By Chadi Helwe, Tom Calamai, Pierre-Henri Paris, Chloé Clavel, and Fabian M. Suchanek.
- We highlight the critical importance of detecting fallacies in the context of disinformation, fake news, and propaganda.
- Our study tackles the challenge of subjectivity in fallacy detection by introducing a novel taxonomy, an annotation scheme tailored for subjective NLP tasks, and a new evaluation method designed to handle subjectivity.
- We introduce MAFALDA (Multi-level Annotated FALlacy DAtaset), a comprehensive dataset compiled from existing fallacy datasets, and evaluate several language models for their ability to detect and classify fallacies.
- We propose a new taxonomy that consolidates and unifies existing collections of fallacies from related works.
- Our taxonomy is structured into three levels:
- Level 0 focuses on labeling text as fallacious or not.
- Level 1 categorizes fallacies into broad groups: Appeal to Emotion, Fallacies of Logic, and Fallacies of Credibility.
- Level 2 identifies 23 specific categories of fallacies, including straw man, appeal to fear, etc.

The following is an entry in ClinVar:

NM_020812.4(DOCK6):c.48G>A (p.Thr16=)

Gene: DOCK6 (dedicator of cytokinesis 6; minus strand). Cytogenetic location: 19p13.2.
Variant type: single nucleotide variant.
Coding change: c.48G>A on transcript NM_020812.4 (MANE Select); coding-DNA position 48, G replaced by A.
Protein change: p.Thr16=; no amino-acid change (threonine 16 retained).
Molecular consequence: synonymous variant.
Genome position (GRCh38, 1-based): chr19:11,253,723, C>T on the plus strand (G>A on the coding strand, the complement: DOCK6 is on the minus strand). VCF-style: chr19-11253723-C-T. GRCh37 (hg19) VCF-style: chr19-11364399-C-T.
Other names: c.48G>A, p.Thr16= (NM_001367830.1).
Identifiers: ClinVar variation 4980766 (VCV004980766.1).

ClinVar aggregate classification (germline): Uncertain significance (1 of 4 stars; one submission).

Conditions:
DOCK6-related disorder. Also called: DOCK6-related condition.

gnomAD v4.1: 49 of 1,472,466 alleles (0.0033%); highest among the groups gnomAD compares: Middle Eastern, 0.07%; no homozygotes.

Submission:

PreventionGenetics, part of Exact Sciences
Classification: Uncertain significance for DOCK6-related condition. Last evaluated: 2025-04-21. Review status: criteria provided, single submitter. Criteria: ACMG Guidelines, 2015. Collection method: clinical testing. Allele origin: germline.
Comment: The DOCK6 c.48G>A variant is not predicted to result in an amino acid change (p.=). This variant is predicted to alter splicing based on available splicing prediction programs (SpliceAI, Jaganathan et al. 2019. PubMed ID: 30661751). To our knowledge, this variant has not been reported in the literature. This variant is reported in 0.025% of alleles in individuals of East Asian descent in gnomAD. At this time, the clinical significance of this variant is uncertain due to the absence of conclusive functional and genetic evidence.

- Our approach introduces an innovative annotation scheme that allows multiple correct annotations for the same text. We also develop a new evaluation metric that recognizes these alternative annotations.
- This scheme and metric are particularly suited for the subjective nature of fallacy detection and classification.
- We conduct experiments to evaluate the performance of current state-of-the-art language models on our MAFALDA benchmark.
- These experiments benchmark the models' performance and provide insights into their strengths and weaknesses in handling fallacious reasoning.
- Our study addresses the long-standing issue of subjectivity in fallacy annotation, a significant hurdle in previous research.
- The methodology used in MAFALDA allows for a nuanced analysis of model performance across different levels of granularity and a variety of fallacy types.
This summary is prepared based on the MAFALDA academic paper. For detailed insights and comprehensive understanding, we recommend referring to our full paper.